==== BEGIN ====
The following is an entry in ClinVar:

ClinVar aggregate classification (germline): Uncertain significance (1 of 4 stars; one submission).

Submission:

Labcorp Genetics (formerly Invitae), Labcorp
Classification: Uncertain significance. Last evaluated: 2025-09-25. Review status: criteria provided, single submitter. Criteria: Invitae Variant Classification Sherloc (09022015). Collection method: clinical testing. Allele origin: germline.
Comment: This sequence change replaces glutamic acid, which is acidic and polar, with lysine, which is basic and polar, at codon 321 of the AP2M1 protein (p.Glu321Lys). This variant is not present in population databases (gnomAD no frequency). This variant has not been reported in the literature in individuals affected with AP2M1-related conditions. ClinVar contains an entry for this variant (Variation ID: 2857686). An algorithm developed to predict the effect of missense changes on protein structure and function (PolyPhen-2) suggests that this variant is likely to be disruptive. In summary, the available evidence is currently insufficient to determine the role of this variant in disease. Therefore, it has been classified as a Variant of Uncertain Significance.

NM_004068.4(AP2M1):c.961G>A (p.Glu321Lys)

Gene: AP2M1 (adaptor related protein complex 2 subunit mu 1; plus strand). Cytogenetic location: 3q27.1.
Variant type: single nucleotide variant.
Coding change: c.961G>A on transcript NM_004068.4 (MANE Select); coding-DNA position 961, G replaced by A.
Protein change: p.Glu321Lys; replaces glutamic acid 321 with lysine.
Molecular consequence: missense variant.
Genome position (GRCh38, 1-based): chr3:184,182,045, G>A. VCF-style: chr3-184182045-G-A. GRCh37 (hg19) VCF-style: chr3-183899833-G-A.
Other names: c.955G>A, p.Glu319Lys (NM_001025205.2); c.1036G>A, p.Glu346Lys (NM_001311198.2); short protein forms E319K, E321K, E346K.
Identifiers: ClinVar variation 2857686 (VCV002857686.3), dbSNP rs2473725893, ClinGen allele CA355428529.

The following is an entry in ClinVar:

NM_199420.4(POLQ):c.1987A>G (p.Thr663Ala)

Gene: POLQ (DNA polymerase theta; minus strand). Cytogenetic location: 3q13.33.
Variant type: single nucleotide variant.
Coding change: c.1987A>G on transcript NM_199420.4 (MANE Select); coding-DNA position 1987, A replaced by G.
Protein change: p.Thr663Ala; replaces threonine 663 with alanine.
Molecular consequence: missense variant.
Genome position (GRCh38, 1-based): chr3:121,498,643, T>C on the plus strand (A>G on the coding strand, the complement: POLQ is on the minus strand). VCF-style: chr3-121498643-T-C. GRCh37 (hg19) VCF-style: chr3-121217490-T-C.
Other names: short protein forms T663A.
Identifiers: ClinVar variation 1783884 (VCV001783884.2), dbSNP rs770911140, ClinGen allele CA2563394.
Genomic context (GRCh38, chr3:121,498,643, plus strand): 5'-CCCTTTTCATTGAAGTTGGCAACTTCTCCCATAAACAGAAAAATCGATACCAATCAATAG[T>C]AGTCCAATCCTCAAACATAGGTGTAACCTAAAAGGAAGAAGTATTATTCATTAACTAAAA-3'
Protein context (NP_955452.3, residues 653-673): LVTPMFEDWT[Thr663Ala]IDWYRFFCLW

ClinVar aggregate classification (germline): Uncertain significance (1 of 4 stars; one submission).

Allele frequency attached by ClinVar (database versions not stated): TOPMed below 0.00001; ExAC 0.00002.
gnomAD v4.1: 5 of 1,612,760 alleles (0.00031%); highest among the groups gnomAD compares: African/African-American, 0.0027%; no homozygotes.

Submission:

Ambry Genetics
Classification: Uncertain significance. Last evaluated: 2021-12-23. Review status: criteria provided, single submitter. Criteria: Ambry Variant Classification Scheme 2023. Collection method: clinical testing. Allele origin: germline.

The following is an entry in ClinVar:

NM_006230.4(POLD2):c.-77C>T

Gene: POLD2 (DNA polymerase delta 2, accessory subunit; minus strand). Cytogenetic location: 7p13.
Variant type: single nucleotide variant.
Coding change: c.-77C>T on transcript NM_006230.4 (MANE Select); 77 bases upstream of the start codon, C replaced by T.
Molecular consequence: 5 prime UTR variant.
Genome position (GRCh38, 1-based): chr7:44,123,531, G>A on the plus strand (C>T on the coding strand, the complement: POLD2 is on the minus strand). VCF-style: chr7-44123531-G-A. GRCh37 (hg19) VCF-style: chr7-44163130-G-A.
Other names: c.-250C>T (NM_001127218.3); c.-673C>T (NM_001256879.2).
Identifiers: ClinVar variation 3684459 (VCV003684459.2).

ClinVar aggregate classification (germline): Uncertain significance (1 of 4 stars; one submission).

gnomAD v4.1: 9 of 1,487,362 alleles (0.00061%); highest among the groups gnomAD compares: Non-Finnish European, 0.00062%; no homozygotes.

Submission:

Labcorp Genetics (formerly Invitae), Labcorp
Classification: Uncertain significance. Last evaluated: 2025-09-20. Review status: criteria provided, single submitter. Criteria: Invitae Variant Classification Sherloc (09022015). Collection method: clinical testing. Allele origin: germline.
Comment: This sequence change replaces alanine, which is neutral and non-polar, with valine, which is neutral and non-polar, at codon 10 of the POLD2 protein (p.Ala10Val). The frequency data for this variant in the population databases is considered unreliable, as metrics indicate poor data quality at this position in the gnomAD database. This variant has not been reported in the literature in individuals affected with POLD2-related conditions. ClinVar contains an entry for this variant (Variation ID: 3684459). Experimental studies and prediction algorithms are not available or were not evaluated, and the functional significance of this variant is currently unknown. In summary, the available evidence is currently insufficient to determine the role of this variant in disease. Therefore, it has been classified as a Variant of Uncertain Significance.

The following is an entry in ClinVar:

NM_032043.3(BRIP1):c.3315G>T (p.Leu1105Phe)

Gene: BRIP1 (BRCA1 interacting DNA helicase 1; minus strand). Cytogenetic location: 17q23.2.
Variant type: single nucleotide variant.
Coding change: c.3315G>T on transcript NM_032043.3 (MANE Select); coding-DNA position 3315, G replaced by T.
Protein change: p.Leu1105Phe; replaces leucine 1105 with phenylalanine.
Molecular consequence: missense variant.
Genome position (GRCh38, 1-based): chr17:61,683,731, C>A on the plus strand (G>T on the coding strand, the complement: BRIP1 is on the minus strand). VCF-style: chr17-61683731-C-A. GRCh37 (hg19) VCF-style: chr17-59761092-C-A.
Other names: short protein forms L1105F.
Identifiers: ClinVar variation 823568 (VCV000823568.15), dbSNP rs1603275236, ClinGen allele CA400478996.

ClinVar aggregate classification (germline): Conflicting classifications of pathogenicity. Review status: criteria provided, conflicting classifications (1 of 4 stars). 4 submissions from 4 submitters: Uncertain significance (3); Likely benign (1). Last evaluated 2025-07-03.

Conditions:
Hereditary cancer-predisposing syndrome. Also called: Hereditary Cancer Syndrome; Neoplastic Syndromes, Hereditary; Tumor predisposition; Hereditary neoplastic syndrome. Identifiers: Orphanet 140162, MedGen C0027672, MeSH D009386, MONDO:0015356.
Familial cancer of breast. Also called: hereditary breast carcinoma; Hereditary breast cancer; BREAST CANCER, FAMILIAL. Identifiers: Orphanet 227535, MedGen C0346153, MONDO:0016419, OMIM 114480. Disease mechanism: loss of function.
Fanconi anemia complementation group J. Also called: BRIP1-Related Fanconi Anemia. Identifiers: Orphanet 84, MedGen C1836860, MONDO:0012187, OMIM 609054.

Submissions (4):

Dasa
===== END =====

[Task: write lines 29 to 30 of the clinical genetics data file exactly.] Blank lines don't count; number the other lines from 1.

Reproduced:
Allele frequency attached by ClinVar (database versions not stated): TOPMed below 0.00001; ExAC 0.00002.
gnomAD v4.1: 5 of 1,612,760 alleles (0.00031%); highest among the groups gnomAD compares: African/African-American, 0.0027%; no homozygotes.